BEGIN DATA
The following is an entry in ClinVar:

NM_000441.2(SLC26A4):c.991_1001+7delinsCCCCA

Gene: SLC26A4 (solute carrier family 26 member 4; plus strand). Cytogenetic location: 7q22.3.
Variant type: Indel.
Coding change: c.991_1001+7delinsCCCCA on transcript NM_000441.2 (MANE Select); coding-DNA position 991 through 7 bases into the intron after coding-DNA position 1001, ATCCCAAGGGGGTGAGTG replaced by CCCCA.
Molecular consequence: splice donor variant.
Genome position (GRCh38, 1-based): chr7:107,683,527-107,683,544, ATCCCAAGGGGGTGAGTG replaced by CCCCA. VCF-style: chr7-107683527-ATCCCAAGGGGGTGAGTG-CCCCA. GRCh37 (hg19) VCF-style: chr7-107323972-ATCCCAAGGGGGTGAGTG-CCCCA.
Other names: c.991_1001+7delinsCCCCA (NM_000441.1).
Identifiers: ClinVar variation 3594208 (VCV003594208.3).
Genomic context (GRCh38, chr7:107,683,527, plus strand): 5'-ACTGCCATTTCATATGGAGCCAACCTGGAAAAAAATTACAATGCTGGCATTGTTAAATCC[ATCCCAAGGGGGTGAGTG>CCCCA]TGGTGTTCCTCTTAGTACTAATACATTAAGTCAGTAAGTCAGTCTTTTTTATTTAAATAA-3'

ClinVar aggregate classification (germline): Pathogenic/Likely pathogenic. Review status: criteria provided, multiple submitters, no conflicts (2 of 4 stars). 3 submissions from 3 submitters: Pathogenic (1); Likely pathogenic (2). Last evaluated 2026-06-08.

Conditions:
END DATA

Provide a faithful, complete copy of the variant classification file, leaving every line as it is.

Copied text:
The following is an entry in ClinVar:

NM_000441.2(SLC26A4):c.991_1001+7delinsCCCCA

Gene: SLC26A4 (solute carrier family 26 member 4; plus strand). Cytogenetic location: 7q22.3.
Variant type: Indel.
Coding change: c.991_1001+7delinsCCCCA on transcript NM_000441.2 (MANE Select); coding-DNA position 991 through 7 bases into the intron after coding-DNA position 1001, ATCCCAAGGGGGTGAGTG replaced by CCCCA.
Molecular consequence: splice donor variant.
Genome position (GRCh38, 1-based): chr7:107,683,527-107,683,544, ATCCCAAGGGGGTGAGTG replaced by CCCCA. VCF-style: chr7-107683527-ATCCCAAGGGGGTGAGTG-CCCCA. GRCh37 (hg19) VCF-style: chr7-107323972-ATCCCAAGGGGGTGAGTG-CCCCA.
Other names: c.991_1001+7delinsCCCCA (NM_000441.1).
Identifiers: ClinVar variation 3594208 (VCV003594208.3).
Genomic context (GRCh38, chr7:107,683,527, plus strand): 5'-ACTGCCATTTCATATGGAGCCAACCTGGAAAAAAATTACAATGCTGGCATTGTTAAATCC[ATCCCAAGGGGGTGAGTG>CCCCA]TGGTGTTCCTCTTAGTACTAATACATTAAGTCAGTAAGTCAGTCTTTTTTATTTAAATAA-3'

ClinVar aggregate classification (germline): Pathogenic/Likely pathogenic. Review status: criteria provided, multiple submitters, no conflicts (2 of 4 stars). 3 submissions from 3 submitters: Pathogenic (1); Likely pathogenic (2). Last evaluated 2026-06-08.

Conditions: